It was a week since I was back in South Africa, from my rather life changing trip to Namibia. My head was still reeling and I was in desperate need of finding some
familiar ground to just feel like I was back home. But my mind was in another place and it was not the best situation for me and hectic work situation.
Tracing the culprit as to my mind being on his own wondrous path, I realised it all started with me opening Pandora’s Box in Namibia. In this case, it was all the feelings on R I had closed the lid on to cope with his passing. A good idea at the time I did it, but whilst spending vast amounts of time on the wide stretches of the African Savannah, re-opening these feelings, I knew it was a bad idea. Rushing in, causing havoc and making a ruckus, my mind almost exploded and I knew that this would have to be dealt with. ‘Cause you never get to put a lid back on Pandora’s Box… Or so the myth goes.
For the first day or two, I just sat and let every small and possible feeling rush over me. Have it be a flicker of hope that he might still be alive, a inch of courage that I might finally be okay, sadness for the fact that he is not here anymore or depression for the timely death he chose to do unto himself… These feelings became my new best friends as I continued along the stretches of road ahead of me. As I discovered Namibia, I discovered new facets to my grief.
After the dust settled, I started dissecting everything. Okay… Maybe over-analyzing it. But I faced the cold hard fact that these emotions needed to be dealt with.
Some emotions lead to realisations of his death. Things, that at the time of his death, I was not able to see clearly. It hit me square in the gut, to be honest.
While thinking I could not be shocked even more by the situation surrounding his suicide, it hit hard to realise that he for instance dropped more than just once that he was thinking of suicide and that he was getting to a point where he was making sure we were looked after and equipped to remotely deal with him not being around anymore. I would say this worsened my guilt about him dying and I had to stop at the side of the road and get out at some point to breathe.
As I stood by the side of the road, I stared over the mountains and the sky. Trying to calm myself. It was a stretch of gravel roads between farms, in the middle of nowhere and I just stood soaking up the silence. Whilst standing like that, a wild fox came out the bushes on the side of the road and sniffed around. When he saw me panting at the car, he stood still. I stood still. We stood still. I caught his eyes and he caught mine. For a good minute we stared at each other. One stressing over the sight of a predator and survival, the other craving survival over a wave of grief.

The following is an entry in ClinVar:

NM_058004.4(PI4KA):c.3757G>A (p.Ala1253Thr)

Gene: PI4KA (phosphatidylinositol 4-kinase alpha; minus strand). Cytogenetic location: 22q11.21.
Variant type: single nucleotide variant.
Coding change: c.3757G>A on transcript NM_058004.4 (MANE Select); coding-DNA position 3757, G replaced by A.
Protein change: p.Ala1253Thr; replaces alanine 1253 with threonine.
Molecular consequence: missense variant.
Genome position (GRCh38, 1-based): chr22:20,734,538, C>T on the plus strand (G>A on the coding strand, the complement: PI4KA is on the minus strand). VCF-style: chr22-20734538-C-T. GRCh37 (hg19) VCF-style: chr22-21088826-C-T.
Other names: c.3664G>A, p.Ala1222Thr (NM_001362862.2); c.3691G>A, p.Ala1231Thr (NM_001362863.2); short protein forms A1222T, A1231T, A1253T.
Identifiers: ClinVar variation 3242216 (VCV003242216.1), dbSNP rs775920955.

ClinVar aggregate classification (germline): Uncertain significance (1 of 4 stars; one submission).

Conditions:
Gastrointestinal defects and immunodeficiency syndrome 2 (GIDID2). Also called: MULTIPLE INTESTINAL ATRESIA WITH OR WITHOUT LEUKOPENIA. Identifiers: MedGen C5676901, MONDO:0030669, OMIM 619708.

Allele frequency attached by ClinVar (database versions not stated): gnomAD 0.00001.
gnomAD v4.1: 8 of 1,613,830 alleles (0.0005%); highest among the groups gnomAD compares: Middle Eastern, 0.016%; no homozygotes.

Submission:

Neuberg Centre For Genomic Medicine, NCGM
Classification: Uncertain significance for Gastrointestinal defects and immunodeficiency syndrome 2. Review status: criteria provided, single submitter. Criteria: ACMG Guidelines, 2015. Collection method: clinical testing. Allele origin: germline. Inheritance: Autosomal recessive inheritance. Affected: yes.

What happened next might sound crazy. At the risk of sounding crazy, please don’t judge me.
It was as if the dark, storm clouds in my head disappeared and made space for one single thought. Stop wasting energy on trivial matters and put yourself in his shoes…
The thought reverberated through my head. Hard. I saw the fox still staring at me. Maybe it was some act of God or gods? Maybe it was just a force of nature. But I had a silent guide to show me what to do with these feelings and emotions. The fox, after a while, just swept his head to the side again and went on with his merry way.
As I got back into the car, I felt a lot more collected and calm. I started to think on all the energy I had wasted the past months fretting over the people and factors leading to his death, all the negatives that came out after he passed and the bad that was around while he was still alive. How I was clinging onto that and making sure I never forget that, was astounding to me…
It wasn’t till I got back to South Africa, that I was reminded about putting myself in his shoes. Driving home one afternoon, listening to one of R’s all time favourite artists, Tracy Chapman, a song of her came onto my Ipod. Fast Car. In that moment, I felt a lot of R through her lyrics and suddenly found me putting myself in his shoes.
Thinking how the depression must have crept onto him and how it must have remotely felt to start thinking suicide would hurt less than living on this earth.
What it might mean to lose sight of who you are, what you are doing on Earth and the ridiculous standards people hold you to at certain times.
When making a small mistake snowballs into one huge escalated spiral of mishaps and wrongdoings, and when you have a moment of sanity and clarity you realise what you were doing and the guilt wracks you.
Then deciding that rather cutting out your heart metaphorically would be better, rather to be tortured every waking moment with feelings you can’t deal with.
I suddenly understood him a bit better. The questions I still had, seemed to be irrelevant now. The anger and hatred for him, slipping through cracks of light. More understanding and compassion making its way into the dusky room.
So, 11 months down the path of grief, I have somehow come to a point where I can sit down at a poker table with death, depression, loss, understanding as well as the almighty zen and face the three of them all at once, knowing I have enough strength to do this. If you asked me 11 months ago if I EVER saw myself at this point, a teary eyed shell of a man would have said the chance of dying of a broken heart would’ve been more of a reality than this. Yet, here I am.
At some point, unloading baggage from your shoulders to clear space is not such a bad thing. It should be a time in a moment where you can reflect on life for a tiny bit, and grow from what it is trying to teach you.